BIZARRE FOODS

Here are two video clips from Andrew Zimmern’s Bizzare Foods on Greece.

All around the Mediterranean sea urchin is an esteemed delicacy, not a bizzare food.

Fermenting and preserving dairy products in goat’s skin is an ancient practice.

 

Zimmern’s show focuses on regional food from around the world  “which is typically perceived by Americans as being gross, unique, or, of course, bizarre”.

But,

can food- any food-  be considered as bizzare?

Not really…

Because

no matter how different or unusual food and food -related etiquette might be, or how  unfamiliar-and sometimes unappealing- cooking and eating practices are, above all, food  links  to a variety of  preferences and choices,  taboos, rituals, traditions, religious beliefs and dietary practices.

It  links to culture, identity, politics and economics.

So,

there are not bizarre foods.

But

there are different cultures.

Lamb’s tongue and eyes, sheep’s head, cow’s stomach, pig’s feet, octopus, roasted sparrow, snails, jellied eel- or eating food with fingers- are perceived by -white?- Americans as being gross and weird,  although  they are highly esteemed in a number of world regions.

Because,

what is considered strange, weird and bizzare to someone in one part of the world, in another part of the world is simply considered delicacy.

 

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6 thoughts on “BIZARRE FOODS

  1. Have you ever heard of the fermented shark in Iceland?
    The fish is being left in boxed covered with rock for about two months and it is served with Icelandic potato wine. Apparently I’ve heard that they are not serving this dish to tourists!

  2. In Lebanon too sea urchins are a delicacy and milk is traditionally preserved in goat skins. Pfft! People should open their eyes to the world, not be judgmental based on their own narrow perspective.

  3. Hi Mariana,

    I can understand being angry about this episode, but it’s not quite the definitive representation of what Americans and north Americans think about food. To be sure, there is still a good portion of the population, especially people who live in smaller citites and towns, that might think anything outside of steak, burgers and piece of fish, without the head, is weird. However, ‘ nose to tail’ eating as it has unfortunately been called, has in recent years has become staple items of good and not necessairly super expensive restaurants

    Chefs like Chris Cosentino, Thomas Keller, David Chang, April Bloomfield, Michael White, Gabrielle Hamilton, Grant van Gameren, Michael Psilakis, all work with those bits and bobs of the animal that the American diet has forgotten. In fact, on a recent trip back to Canada and a quick stop over in New York, I ate more offal there than I have in my five years living in Greece. Yes, it’s not mainstream America food, but it is definetly becoming part of the urban experience in all the major cities in North America. Imagine, that now, hands-on butchering seminars for the home cooks are popping everywhere.

    I’m not sure what demographic this television show caters too, but if you watch Anthony Bourdain’s show, No Reservations on the same channel which also caters to a North American audience, you can see a difference in how food is represented. All he does is wax poetic about sea urchins!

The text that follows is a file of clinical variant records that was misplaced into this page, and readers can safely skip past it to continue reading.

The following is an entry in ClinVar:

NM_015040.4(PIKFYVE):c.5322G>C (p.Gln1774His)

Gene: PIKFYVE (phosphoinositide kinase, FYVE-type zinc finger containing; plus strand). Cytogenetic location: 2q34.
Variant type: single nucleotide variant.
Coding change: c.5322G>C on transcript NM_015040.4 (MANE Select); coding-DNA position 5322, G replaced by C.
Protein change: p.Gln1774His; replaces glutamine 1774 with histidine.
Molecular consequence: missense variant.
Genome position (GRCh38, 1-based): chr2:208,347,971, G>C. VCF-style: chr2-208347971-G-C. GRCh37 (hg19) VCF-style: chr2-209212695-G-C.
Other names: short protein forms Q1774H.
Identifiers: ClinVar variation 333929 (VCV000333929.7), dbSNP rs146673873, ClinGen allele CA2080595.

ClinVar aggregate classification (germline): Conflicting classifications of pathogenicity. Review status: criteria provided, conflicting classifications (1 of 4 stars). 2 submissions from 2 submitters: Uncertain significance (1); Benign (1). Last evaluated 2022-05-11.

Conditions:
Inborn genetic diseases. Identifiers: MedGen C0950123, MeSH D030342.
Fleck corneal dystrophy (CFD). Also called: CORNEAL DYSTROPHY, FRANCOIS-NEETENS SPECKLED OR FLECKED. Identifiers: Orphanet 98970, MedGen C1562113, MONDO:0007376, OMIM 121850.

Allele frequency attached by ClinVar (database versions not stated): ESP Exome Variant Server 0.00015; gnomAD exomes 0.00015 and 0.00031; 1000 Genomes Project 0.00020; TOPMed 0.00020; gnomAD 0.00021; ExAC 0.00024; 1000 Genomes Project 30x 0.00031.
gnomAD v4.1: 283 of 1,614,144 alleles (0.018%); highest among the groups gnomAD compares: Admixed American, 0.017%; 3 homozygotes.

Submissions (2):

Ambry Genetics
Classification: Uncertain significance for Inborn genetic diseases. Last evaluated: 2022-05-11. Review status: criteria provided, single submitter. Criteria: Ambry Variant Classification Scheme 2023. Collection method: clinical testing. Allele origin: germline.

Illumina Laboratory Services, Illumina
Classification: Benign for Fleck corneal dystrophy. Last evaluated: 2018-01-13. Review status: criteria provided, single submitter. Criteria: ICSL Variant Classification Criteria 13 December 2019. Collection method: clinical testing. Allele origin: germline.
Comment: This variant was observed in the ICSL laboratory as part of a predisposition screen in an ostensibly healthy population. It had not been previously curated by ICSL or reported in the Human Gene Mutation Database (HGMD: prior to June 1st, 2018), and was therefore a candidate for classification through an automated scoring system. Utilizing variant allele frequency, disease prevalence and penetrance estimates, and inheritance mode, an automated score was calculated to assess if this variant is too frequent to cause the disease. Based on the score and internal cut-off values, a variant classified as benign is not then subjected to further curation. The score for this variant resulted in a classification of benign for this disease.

And just one final point, one of the reasons why I love your blog is because ,except the interesting anecdotes you give us about the history of Greek food, food and cooking being something that I just love, to spend my time doing, is that you give me ideas and recipes about greek food, condiments spices that is beyond avgolemeno and kokkinisto and oregano. But I think that what you do on your blog is unique. And maybe you and I, and all your readership, still think of this these food items as something enjoyable, but I’m pretty sure, that if you ask Greeks in and around thrirty years old, what they would prefer to eat, sea urchins or biftekia, I think a good portion of them would prefer bifteki.

    So, Andrew Zimmerman and his Bizarre Food show represent some of us, but certainly doesn’t represent all of us!

    Sincerely,
    Erica

  4. Erica, I totally agree with you. Bizarre foods’ episodes are not what all Americans and north Americans think about food. However, i am still wondering who the target audience of bizzare foods is. “Bizarre foods”? To whom? Is France considered by anyone to be bizarre? Is gyros considered by many people to be bizarre?
    I also prefer Bourdain. No Reservations gives us a real idea of what that food culture is all about. Bourdain is respectful of the host and the food. But Zimmerman’s exoticization plays to the wrongful ideas that some Westerners have about cuisines of ‘the other’.

  5. I agree with Erica on her post as I agree with Mariana on several points that she has made. Food culture differs from place to place and what one considers bizzare another considers normal. Take myself for example; Octopus , sea urchins, kokoretsi and more are perfectly regular and mainstream staples in my diet as I am Greek but ask me if I would eat a cockroach! In all fairness, Americans or at least a percentage of them are the most adventurous eaters I have ever come across. Greeks are much less adventurous when it comes to trying things outside of their comfort zone! So no need Mariana to be enraged with this show as I think that the overall concept is it’s scock value and not neccesarily insult anybody!

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